I have finished sanded the spalted ambrosia bowl up to 600 grit and am ready to start putting finish on it.
I start the finish process by using an air compressor to blow all the dust from the bowl, then I wipe both the outside and inside down with BLO. The next step is to wipe on a good coat of Mylands high speed friction polish. I like to do the first coat with the lathe turned off and turn the bowl by hand. This allows me to get a good uniform coat on the entire surface. Once the Mylands is applied I turn the lathe on and buff with a paper towel. This is the outside after one coat.
The inside gets the same treatment as the outside. If you look closely in the bottom right corner of the bowl you will see two lighter spots – this is part of the spalting and will require several coats.
I apply 4 coats of Mylands, buffing between each coat then I wipe on a coat of Triple EEE. The Triple E is buffed in and then followed with another coat of Mylands. The final coat is Renaissance Wax, wiped on and then buffed with the lathe running. Once I am satisfied with the finish job I remove the bowl from the Nova chuck and reverse mount it on my Cole jaws. I always bring the tail stock up to the bottom of the piece to start working on the bottom of the bowl. Very light cuts with a bowl gouge towards the tail stock are used to clean up the bottom of the bowl. I remove the tail stock to take the final cuts on the bowl. For this bowl I decided to use my skew and make a series of grooves on the bottom of the bowl. My goal is to make the bottom of the bowl decorative and to completely eliminate how the bowl was held to be turned.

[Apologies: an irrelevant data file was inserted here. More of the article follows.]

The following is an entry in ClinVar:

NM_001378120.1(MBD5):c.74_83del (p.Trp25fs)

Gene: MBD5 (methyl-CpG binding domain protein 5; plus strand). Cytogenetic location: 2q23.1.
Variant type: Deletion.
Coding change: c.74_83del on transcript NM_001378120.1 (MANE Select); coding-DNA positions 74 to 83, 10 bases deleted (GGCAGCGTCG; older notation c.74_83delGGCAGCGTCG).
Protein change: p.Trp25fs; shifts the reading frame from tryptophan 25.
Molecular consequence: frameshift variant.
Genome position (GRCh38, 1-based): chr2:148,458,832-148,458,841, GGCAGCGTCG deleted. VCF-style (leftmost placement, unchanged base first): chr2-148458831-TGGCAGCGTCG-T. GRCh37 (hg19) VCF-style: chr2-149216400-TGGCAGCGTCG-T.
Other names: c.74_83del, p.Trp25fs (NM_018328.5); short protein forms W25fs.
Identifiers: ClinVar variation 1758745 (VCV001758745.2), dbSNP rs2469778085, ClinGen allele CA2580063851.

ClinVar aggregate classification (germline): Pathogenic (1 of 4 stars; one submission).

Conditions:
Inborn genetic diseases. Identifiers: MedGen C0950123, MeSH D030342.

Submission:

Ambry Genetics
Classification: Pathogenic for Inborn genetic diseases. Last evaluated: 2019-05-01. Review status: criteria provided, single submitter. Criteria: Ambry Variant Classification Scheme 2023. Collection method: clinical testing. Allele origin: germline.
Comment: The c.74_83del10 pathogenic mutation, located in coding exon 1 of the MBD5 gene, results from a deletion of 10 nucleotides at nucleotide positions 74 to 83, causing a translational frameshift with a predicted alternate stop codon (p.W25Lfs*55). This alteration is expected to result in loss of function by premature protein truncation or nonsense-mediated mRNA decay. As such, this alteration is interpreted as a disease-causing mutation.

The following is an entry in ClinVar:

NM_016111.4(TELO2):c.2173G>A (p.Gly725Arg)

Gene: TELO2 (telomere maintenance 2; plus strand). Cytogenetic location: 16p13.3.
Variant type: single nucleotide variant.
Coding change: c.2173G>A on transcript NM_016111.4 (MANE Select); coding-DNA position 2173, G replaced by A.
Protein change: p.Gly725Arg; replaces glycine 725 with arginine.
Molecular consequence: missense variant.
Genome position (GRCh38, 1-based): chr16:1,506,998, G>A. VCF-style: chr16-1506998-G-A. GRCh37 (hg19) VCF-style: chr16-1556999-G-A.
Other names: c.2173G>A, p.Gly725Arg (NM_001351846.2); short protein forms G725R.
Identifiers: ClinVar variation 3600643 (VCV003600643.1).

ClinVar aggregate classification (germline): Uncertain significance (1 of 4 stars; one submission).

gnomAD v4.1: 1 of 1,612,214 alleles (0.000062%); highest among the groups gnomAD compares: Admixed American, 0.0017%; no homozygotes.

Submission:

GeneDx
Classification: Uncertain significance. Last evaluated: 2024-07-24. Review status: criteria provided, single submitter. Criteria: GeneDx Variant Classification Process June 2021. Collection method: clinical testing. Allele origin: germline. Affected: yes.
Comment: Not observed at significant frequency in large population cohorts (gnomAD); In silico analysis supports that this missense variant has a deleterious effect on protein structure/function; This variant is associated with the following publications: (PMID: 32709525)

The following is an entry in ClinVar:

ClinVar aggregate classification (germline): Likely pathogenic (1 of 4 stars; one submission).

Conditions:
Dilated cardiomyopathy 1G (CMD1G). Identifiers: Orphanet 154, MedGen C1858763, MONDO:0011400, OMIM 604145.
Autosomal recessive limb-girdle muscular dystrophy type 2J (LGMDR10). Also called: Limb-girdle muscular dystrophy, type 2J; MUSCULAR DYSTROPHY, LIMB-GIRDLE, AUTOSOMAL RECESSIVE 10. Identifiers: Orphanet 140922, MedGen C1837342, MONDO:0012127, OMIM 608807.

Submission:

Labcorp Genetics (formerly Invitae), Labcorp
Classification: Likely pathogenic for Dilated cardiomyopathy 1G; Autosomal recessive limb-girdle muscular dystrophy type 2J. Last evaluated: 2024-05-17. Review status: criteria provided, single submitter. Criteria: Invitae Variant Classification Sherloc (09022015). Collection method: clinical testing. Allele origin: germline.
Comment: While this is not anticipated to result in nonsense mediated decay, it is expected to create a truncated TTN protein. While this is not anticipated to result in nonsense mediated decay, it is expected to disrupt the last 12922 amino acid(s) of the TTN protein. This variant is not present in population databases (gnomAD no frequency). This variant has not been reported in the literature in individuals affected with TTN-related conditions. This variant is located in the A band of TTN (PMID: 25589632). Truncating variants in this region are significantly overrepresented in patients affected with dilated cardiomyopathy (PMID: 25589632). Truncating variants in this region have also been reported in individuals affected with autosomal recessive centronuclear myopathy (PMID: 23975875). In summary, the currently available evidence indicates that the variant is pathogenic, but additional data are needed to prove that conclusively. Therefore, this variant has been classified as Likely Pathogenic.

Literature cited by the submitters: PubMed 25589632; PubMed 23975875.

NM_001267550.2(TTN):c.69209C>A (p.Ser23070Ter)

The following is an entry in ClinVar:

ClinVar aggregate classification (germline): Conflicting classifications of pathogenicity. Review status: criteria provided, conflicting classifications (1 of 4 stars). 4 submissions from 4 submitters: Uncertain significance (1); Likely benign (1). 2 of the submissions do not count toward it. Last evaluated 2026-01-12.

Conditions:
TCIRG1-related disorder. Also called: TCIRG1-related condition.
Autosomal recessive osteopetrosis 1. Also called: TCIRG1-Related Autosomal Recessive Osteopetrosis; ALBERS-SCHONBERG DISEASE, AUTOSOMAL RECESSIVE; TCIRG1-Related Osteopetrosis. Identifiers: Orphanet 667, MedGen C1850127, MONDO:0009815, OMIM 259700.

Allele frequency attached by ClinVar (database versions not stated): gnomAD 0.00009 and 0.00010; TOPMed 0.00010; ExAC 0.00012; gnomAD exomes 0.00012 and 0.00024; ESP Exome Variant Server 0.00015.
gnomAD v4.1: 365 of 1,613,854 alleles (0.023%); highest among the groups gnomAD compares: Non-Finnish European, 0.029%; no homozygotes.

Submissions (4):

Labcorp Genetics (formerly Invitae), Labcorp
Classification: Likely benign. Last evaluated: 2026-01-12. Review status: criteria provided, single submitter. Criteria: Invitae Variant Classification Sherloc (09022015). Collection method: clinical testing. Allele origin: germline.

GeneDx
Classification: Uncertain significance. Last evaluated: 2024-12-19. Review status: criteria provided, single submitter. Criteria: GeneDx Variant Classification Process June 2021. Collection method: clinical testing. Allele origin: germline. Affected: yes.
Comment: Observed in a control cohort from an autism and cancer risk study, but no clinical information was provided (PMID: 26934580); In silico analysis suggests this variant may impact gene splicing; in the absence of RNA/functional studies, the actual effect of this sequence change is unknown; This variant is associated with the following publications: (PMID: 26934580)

Once I am satisfied with the bottom of the bowl it gets sanded through 600 grit sandpaper and finished with the same process used on the rest of the bowl.
While the bowl is still on the Cole jaws I buff the entire outside of the bowl one more time to remove any dust. When using Cole jaws never exceed 600 rpm and make sure you know where your hands are in relation to the jaws. I only had to hit my knuckles once to learn this lesson. I painted the outside rim of these jaws a bright red to make them more visible.
The final step for the bowl is a trip to the Beall wheel and hit all three bonnets. Here is what the finished bowl looks like. I will post this as a project as well.
This bowl is 6 inches high, 11 inches across and a little less than 3/8 inch thick
-- Those that say it can't be done should not interrupt those who are doing it.